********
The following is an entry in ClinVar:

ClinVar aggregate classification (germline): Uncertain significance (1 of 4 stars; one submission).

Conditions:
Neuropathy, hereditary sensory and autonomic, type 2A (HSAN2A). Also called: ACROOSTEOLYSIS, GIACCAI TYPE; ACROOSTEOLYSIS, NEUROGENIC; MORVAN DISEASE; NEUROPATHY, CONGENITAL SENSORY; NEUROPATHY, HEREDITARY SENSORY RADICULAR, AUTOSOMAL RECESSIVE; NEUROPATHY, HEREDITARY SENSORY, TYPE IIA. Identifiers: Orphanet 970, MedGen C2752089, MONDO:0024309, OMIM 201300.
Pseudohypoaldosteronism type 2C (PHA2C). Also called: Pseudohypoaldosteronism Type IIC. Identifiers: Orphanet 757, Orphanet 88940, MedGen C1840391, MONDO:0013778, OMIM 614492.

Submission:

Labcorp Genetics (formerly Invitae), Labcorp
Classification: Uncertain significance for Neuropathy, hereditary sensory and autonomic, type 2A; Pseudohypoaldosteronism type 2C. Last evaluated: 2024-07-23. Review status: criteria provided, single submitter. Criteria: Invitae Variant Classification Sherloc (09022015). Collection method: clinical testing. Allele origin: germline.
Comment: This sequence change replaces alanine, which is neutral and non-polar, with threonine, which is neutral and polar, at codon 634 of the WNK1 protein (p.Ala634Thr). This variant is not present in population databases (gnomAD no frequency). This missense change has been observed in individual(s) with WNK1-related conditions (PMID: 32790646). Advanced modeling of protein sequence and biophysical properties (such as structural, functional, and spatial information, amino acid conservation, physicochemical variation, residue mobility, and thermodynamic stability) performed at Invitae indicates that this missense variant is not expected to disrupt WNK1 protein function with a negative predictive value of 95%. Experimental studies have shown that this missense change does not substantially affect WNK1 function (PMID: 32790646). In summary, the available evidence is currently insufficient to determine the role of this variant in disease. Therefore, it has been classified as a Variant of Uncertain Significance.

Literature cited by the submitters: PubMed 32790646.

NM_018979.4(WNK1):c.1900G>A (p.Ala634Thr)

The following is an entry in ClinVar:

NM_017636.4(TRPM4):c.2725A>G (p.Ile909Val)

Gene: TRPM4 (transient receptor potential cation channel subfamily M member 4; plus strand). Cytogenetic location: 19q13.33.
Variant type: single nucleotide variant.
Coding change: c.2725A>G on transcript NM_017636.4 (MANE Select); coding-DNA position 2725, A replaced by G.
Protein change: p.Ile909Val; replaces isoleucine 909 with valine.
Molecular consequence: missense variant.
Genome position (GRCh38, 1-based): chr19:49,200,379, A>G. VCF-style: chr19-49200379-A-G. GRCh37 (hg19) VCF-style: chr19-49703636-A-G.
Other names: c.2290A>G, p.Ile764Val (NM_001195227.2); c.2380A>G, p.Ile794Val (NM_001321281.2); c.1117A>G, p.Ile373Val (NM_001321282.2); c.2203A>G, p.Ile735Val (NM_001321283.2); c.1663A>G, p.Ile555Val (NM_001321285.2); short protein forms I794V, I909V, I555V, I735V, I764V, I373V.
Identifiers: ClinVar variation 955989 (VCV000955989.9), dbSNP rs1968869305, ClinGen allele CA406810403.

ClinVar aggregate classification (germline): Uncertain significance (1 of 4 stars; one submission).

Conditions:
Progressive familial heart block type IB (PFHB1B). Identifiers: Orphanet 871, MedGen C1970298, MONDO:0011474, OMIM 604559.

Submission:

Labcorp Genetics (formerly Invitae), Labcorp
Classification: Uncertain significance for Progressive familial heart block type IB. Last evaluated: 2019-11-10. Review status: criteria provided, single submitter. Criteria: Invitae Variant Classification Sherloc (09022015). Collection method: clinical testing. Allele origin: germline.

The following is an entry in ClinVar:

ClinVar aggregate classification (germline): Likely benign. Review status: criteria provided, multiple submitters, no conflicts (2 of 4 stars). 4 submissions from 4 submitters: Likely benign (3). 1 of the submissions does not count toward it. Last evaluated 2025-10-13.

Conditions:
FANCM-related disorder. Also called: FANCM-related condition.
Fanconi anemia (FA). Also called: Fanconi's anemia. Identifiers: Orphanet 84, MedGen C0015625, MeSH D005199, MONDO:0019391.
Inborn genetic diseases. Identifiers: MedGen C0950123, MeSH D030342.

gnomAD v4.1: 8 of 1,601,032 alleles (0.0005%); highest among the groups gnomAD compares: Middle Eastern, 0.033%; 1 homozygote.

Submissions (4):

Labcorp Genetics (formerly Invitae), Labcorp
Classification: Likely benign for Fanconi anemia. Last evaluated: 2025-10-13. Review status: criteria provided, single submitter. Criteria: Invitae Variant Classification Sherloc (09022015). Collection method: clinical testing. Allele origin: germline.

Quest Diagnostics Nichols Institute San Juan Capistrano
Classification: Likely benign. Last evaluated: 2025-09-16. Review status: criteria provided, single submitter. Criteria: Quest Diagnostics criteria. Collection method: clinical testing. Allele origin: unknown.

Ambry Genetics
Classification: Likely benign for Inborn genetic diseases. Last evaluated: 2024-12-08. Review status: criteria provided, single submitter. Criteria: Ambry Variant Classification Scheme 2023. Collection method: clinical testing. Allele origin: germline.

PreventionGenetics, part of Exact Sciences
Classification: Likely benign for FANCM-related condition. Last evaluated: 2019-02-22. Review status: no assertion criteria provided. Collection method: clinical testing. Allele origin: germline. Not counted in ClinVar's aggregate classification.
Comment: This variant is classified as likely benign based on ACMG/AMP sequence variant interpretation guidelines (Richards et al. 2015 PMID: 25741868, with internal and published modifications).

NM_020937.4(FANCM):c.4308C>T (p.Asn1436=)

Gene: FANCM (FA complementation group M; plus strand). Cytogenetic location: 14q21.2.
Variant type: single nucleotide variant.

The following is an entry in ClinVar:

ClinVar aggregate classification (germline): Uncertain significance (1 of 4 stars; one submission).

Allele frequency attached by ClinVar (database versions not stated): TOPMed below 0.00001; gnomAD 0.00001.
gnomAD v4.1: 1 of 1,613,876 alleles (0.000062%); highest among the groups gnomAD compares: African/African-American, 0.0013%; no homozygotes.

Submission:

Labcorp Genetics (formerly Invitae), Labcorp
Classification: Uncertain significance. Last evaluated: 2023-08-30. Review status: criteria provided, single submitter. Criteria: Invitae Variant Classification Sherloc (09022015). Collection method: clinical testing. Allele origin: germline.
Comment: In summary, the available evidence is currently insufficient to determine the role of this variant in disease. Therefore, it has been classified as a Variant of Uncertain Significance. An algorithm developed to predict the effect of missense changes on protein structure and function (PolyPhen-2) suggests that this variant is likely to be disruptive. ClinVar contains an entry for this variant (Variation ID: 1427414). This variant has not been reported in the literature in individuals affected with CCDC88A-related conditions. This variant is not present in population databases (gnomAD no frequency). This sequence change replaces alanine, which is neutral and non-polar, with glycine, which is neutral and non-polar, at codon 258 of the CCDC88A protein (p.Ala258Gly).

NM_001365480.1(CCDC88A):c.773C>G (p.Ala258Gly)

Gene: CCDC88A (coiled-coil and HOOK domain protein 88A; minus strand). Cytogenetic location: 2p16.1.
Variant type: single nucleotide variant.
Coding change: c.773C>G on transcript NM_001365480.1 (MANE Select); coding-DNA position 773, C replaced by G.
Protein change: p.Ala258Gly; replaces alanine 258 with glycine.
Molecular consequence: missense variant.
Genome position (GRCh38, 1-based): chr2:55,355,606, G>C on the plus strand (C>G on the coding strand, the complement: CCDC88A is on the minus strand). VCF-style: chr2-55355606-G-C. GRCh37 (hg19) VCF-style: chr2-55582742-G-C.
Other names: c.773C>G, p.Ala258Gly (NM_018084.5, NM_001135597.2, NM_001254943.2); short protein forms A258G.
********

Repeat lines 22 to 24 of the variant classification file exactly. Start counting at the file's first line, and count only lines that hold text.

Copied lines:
ClinVar aggregate classification (germline): Uncertain significance (1 of 4 stars; one submission).

Conditions:
Progressive familial heart block type IB (PFHB1B). Identifiers: Orphanet 871, MedGen C1970298, MONDO:0011474, OMIM 604559.